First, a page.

One afternoon two young ladies visit Zora's school to listen to the students read. The ladies are so impressed by Zora's reading that they decide to invite her to the hotel they are staying at, and it is there that they present her with a number of gifts.
At first the ladies give Zora food "like stuffed dates and preserved ginger," which Zora finds "strange." She has not tasted food like this before. Next the ladies give Zora "a heavy cylinder done up in fancy paper, tied with a ribbon." The ladies tell Zora to take the cylinder home and open it there. When Zora gets home, she discovers "one hundred goldy-new pennies" inside the cylinder. Describing her reaction, she says that she would "never experience such joy again." She also says that, in hindsight, the closest feeling of joy that she experienced after that moment was the moment when she received a telegram, many years later, informing her that her first book had been accepted. Describing the pennies that spilled out of the cylinder, Zora says that the "gleam lit up the world." She also says that it was not greed or "avarice" which made her so happy but rather "the beauty of the thing," meaning the cylinder itself and the "gleam" of the pennies.
The next day Zora receives more presents. She receives "an Episcopal hymn-book bound in white leather," "a copy of The Swiss Family Robinson, and a book of fairy tales." Zora enjoys reading some of the hymns and committing their words to memory, but she finds the others "dull and without life."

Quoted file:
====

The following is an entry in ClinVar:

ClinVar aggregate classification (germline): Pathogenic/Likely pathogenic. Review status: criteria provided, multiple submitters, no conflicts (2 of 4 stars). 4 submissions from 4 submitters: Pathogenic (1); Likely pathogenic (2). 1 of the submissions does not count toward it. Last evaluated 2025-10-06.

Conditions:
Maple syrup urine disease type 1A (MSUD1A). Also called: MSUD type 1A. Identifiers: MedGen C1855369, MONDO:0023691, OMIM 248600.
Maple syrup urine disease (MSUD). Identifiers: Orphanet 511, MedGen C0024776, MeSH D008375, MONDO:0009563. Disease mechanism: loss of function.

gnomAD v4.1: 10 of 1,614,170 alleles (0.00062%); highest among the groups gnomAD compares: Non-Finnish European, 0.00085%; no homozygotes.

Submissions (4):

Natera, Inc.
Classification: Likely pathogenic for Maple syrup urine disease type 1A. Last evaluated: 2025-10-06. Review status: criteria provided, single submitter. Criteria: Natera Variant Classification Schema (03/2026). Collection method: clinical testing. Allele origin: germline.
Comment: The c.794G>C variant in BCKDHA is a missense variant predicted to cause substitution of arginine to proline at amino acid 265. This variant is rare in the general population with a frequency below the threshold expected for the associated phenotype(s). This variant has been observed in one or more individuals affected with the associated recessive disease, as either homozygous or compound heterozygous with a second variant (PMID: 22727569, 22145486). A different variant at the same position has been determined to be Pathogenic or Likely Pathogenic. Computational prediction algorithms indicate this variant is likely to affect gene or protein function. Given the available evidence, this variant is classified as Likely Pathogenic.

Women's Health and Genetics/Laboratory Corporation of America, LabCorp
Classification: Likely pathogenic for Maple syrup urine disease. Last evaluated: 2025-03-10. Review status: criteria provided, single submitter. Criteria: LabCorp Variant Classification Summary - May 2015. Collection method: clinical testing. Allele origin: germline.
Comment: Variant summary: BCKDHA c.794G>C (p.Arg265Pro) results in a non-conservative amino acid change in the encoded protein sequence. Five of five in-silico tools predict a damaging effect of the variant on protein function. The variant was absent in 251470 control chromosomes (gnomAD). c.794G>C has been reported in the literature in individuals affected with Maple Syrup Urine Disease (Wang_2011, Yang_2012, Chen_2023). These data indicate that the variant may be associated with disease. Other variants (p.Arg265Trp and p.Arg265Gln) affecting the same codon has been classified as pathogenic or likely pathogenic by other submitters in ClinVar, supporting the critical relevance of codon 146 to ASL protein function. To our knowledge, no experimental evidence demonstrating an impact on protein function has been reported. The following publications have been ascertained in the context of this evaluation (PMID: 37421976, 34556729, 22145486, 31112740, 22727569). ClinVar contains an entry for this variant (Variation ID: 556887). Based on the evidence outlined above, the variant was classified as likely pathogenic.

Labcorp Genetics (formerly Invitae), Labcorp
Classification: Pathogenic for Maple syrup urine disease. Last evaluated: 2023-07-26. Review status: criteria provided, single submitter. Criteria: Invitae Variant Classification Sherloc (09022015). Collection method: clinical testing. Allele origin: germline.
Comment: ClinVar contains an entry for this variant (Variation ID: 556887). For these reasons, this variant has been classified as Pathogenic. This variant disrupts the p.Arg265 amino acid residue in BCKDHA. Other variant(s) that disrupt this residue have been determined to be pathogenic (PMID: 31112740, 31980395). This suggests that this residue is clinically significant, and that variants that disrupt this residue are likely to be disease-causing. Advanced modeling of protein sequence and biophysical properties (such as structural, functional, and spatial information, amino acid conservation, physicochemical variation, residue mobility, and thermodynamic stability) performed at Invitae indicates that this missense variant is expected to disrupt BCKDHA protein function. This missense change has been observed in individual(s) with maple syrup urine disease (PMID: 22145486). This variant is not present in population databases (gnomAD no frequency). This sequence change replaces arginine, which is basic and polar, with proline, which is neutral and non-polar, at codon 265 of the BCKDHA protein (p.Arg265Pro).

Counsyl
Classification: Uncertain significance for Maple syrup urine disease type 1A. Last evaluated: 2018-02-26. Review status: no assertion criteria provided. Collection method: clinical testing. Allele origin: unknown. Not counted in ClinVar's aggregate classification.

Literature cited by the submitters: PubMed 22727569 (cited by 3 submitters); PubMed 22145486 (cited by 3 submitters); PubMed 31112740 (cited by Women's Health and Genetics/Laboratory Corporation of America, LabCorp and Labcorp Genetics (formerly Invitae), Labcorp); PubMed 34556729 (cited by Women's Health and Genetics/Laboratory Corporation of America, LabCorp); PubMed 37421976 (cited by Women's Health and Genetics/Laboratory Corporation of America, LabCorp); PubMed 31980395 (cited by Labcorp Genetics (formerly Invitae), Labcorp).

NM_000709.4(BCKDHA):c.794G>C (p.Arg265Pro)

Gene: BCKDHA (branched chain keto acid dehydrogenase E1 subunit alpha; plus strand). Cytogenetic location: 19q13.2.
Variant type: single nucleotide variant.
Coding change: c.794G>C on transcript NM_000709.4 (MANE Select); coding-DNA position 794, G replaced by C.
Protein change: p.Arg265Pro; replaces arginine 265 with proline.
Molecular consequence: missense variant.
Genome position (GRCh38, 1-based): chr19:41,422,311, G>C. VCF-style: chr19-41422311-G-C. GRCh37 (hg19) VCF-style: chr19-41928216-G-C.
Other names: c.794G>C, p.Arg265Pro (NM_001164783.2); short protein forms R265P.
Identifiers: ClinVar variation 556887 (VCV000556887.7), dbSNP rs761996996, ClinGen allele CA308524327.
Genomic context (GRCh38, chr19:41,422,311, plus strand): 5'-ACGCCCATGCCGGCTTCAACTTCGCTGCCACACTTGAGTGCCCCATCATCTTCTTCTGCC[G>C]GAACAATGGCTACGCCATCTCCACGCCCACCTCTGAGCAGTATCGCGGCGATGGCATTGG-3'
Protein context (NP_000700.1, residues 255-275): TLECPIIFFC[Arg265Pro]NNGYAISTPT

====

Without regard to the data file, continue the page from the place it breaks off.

After the ladies return to Minnesota, they send Zora another gift. They send her "a huge box packed with clothes and books." One of the items of clothes is a "red coat with a wide circular collar," which Zora likes very much. Zora also says that her friends became envious of the gifts she received. She also says that, wearing the clothes she had been sent, she "shone like the morning sun." The implication here is that Zora was proud of the clothes she received from the two ladies.
However, Zora says that, above all, she derived the greatest pleasure from the books she received. The Norse tales particularly, she says, struck "deeply into (her) soul." She also enjoyed reading authors like Hans Anderson and Robert Louis Stevenson. These books were obviously very important to Zora as they encouraged her love of reading which, in turn, encouraged her to become a writer.